The biggest problem with thermal imagers is that although you can see in total darkness a human is an orange blob that is hard to identify, as are vehicles etc. With a QWIP sensor you can use normal video like Spike and a thermal view like javelin on a chip that when it is mass produced might cost a dollar a chip to make.

    Most digital cameras already detect IR light... get your video camera or digital still camera and look through the viewfinder or at the screen and point the camera at your remote control for your TV and press a button on the remote... you can see the flashing IR light.

    Some spotlights used for hunting have IR filters and can be used with digital cameras to see in the dark fairly long distances.

    Thats cool, but Javelin needs time to be locked on target, cooling takes time, so You expose Yourself. Not best thing when You are facing modern tank with thermals.

    More importantly if the tank has IR concealment... even those rubber mats fitted to old T-72s might block the heat signature, or there are a lot of IR signals around the tank that might distract it and you wont get a good lock. Equally an optical port in the missile pointing towards the tank... the Russians have developed a range of anti optics laser systems and the thought that they might not fit them in their brand new armoured vehicles seems a little strange to me.

    BTW at about 120m/s both Javelin and Spike are slow missiles... Igla missiles were tested against Falanga missiles which suggests to mean that Igla-S should be able to shoot both ATGMs out of the sky too.

    And you have assumed that the US will be sitting on it's a$$ till 2020 doing nothing . By then the US/NATO will have far more advanced ATGMs that will be resistant to jamming and any other countermeasures and can hit enemy targets from 2 miles or more .

    And there we have it... this is all about who has the biggest dick.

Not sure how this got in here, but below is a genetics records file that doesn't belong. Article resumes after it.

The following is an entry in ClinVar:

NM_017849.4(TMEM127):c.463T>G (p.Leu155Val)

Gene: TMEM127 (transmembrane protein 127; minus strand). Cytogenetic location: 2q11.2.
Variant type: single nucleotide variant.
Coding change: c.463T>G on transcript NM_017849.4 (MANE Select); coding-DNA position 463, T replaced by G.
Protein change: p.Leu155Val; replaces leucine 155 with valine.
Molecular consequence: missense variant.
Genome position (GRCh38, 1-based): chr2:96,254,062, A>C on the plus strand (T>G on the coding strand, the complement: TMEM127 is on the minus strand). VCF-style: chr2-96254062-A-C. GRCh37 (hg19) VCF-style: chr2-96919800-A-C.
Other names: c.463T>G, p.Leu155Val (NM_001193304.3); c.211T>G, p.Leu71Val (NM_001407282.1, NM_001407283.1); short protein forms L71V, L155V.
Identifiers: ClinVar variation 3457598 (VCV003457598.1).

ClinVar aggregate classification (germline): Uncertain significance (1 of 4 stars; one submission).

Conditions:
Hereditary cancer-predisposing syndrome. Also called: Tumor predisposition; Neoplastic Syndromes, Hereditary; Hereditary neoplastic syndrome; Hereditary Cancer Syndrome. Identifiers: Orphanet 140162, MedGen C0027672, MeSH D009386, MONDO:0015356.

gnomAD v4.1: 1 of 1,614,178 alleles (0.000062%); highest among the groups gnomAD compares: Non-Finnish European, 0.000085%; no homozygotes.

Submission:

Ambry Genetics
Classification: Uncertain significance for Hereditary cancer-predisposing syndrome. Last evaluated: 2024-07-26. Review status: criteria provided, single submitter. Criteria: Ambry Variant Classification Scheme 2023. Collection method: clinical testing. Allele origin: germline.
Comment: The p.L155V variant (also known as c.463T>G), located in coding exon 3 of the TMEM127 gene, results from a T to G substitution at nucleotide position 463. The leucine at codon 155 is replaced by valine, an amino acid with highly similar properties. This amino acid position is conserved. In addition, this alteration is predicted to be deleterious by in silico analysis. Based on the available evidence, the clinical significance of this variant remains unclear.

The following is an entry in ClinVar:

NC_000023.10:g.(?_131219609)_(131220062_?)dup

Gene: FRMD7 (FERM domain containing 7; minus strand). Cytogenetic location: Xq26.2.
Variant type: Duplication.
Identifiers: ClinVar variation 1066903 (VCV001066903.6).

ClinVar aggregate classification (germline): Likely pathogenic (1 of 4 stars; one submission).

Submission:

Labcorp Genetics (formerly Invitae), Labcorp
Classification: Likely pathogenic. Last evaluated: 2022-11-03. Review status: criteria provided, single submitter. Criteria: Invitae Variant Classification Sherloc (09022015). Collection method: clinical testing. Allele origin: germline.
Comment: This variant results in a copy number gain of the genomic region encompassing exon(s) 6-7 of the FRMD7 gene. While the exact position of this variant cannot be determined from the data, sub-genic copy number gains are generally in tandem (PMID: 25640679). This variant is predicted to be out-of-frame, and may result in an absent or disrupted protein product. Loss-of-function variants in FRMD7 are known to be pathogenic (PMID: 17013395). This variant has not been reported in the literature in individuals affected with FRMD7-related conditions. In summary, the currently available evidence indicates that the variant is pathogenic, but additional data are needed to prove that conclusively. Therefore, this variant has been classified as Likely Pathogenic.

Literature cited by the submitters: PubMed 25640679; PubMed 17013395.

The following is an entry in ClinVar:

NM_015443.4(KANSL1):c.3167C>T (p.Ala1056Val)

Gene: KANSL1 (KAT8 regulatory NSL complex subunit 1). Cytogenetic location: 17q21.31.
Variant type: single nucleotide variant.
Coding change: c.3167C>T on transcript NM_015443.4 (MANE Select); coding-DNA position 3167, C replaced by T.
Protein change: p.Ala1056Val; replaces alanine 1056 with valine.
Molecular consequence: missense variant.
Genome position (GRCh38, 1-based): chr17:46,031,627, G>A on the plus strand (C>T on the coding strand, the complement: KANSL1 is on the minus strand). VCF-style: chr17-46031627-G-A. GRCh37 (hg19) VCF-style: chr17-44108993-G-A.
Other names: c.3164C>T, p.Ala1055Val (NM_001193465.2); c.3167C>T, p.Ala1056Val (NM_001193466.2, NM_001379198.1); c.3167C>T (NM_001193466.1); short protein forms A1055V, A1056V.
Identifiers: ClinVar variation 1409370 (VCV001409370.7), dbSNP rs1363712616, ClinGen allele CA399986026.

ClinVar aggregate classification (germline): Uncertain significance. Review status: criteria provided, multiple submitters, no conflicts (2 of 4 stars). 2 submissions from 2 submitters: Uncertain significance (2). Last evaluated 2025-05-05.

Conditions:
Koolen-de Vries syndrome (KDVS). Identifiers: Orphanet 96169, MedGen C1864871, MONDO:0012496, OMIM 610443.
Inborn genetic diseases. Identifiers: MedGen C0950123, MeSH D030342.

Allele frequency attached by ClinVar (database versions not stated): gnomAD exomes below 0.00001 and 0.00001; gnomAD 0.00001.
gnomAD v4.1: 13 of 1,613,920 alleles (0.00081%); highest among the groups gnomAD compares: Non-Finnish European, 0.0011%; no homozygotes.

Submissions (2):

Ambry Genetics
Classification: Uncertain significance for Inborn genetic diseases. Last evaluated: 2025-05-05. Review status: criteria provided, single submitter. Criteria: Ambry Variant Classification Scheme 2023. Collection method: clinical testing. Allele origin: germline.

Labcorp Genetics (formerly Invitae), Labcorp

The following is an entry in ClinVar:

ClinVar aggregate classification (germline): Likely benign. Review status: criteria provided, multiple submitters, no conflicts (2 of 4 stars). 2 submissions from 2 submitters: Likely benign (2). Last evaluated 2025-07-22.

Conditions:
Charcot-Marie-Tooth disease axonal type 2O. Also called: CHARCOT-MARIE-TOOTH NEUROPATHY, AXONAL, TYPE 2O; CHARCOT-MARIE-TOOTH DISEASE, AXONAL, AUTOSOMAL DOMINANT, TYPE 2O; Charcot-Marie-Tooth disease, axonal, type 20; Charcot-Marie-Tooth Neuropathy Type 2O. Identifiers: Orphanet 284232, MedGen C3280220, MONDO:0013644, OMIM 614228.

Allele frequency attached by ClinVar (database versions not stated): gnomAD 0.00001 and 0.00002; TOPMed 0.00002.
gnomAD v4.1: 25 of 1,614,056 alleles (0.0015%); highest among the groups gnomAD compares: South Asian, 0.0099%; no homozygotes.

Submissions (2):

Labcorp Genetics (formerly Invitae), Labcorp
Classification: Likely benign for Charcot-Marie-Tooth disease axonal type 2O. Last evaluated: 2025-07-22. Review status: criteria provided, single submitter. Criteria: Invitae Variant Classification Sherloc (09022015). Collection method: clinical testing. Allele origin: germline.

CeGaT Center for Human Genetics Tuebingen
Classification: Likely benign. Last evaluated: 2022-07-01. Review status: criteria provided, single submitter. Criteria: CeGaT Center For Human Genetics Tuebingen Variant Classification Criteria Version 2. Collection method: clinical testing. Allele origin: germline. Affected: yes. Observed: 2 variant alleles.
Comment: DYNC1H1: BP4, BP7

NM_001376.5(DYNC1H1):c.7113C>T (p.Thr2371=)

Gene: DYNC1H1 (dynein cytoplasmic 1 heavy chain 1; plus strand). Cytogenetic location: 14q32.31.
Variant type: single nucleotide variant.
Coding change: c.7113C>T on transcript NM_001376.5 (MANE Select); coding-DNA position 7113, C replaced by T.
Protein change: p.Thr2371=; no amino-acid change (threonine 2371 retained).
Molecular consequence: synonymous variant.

If the Russians introduce a new ATGM with diving top attack capability, you think the US response should be to make an even more capable missile...

    With respect the country with the biggest ATGM is not the "winner" or the best country.

    The country that develops weapons that meet its current and near future needs is what we really should be talking about.

    For Javelin to be a good system it is not good enough to just be sophisticated and effective... it needs to do the job (which it does), but it needs to do the job better than other missiles could do it, and that is where it fails because it is simply too expensive.

    It would actually be an ideal weapon for the guerillas as a fire and run away weapon with a good chance against the Abrams because the gas turbine on an Abrams burns very hot and would be an easy IR target from any angle.

    For the US army however they would be better off with something like Milan.

    there is nothing wrong with 5,56 mm.

    There is nothing wrong with 5.56mm as such, but any guerilla force will look for weaknesses and the fact that NATO forces largely replaced all their infantry weapons with weapons in 5.56mm including their squad support weapons (FN Minimi) it was pretty obvious the best (safest) way to fight was from 700-900m with PKMs and SVDs. The chance of a kill is greatly reduced but the chance of getting shot is also greatly reduced.

    It's only effective when lock on is detected and I would rather rely on modern APS than smoke screen.

    The various EO systems that would detect the IR signature of an incoming missile should allow the cheaper smoke screen option to be used in conjunction with APS systems. Drozd and ARENA could both deal with low speed missiles, it was only the steep trajectory that made them vulnerable... I would suspect they have dealt with that issue.